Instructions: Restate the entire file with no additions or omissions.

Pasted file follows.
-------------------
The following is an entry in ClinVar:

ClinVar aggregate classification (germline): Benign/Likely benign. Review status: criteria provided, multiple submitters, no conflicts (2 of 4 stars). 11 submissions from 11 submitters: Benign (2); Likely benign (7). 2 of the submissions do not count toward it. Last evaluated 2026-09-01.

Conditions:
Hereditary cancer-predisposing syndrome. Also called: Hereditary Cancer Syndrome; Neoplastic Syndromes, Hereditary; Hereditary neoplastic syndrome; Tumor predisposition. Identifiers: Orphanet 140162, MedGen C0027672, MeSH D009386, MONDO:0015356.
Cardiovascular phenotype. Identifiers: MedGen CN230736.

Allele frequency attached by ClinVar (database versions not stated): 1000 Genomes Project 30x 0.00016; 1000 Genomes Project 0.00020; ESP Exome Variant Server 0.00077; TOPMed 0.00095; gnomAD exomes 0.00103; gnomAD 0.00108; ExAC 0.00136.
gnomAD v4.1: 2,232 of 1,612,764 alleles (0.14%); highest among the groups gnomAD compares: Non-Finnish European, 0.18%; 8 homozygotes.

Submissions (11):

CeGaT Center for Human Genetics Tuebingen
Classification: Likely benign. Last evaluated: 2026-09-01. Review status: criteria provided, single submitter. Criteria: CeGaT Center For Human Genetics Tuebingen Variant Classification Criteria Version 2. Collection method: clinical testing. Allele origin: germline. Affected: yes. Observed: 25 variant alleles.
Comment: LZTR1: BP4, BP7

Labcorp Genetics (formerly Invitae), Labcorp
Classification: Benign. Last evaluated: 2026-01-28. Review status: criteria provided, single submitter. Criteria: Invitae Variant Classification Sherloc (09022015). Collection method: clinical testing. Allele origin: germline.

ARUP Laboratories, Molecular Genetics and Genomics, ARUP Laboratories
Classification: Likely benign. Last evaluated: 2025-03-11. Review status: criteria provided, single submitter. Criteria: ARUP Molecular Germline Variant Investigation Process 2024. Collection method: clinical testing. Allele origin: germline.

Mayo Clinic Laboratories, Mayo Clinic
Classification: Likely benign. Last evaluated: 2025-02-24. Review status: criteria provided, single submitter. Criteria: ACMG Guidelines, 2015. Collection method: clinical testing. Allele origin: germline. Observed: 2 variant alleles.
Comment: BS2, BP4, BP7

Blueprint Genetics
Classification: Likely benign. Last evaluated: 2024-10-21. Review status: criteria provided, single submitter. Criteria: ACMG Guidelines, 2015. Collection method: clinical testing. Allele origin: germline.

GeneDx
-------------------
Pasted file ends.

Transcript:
The following is an entry in ClinVar:

ClinVar aggregate classification (germline): Benign/Likely benign. Review status: criteria provided, multiple submitters, no conflicts (2 of 4 stars). 11 submissions from 11 submitters: Benign (2); Likely benign (7). 2 of the submissions do not count toward it. Last evaluated 2026-09-01.

Conditions:
Hereditary cancer-predisposing syndrome. Also called: Hereditary Cancer Syndrome; Neoplastic Syndromes, Hereditary; Hereditary neoplastic syndrome; Tumor predisposition. Identifiers: Orphanet 140162, MedGen C0027672, MeSH D009386, MONDO:0015356.
Cardiovascular phenotype. Identifiers: MedGen CN230736.

Allele frequency attached by ClinVar (database versions not stated): 1000 Genomes Project 30x 0.00016; 1000 Genomes Project 0.00020; ESP Exome Variant Server 0.00077; TOPMed 0.00095; gnomAD exomes 0.00103; gnomAD 0.00108; ExAC 0.00136.
gnomAD v4.1: 2,232 of 1,612,764 alleles (0.14%); highest among the groups gnomAD compares: Non-Finnish European, 0.18%; 8 homozygotes.

Submissions (11):

CeGaT Center for Human Genetics Tuebingen
Classification: Likely benign. Last evaluated: 2026-09-01. Review status: criteria provided, single submitter. Criteria: CeGaT Center For Human Genetics Tuebingen Variant Classification Criteria Version 2. Collection method: clinical testing. Allele origin: germline. Affected: yes. Observed: 25 variant alleles.
Comment: LZTR1: BP4, BP7

Labcorp Genetics (formerly Invitae), Labcorp
Classification: Benign. Last evaluated: 2026-01-28. Review status: criteria provided, single submitter. Criteria: Invitae Variant Classification Sherloc (09022015). Collection method: clinical testing. Allele origin: germline.

ARUP Laboratories, Molecular Genetics and Genomics, ARUP Laboratories
Classification: Likely benign. Last evaluated: 2025-03-11. Review status: criteria provided, single submitter. Criteria: ARUP Molecular Germline Variant Investigation Process 2024. Collection method: clinical testing. Allele origin: germline.

Mayo Clinic Laboratories, Mayo Clinic
Classification: Likely benign. Last evaluated: 2025-02-24. Review status: criteria provided, single submitter. Criteria: ACMG Guidelines, 2015. Collection method: clinical testing. Allele origin: germline. Observed: 2 variant alleles.
Comment: BS2, BP4, BP7

Blueprint Genetics
Classification: Likely benign. Last evaluated: 2024-10-21. Review status: criteria provided, single submitter. Criteria: ACMG Guidelines, 2015. Collection method: clinical testing. Allele origin: germline.

GeneDx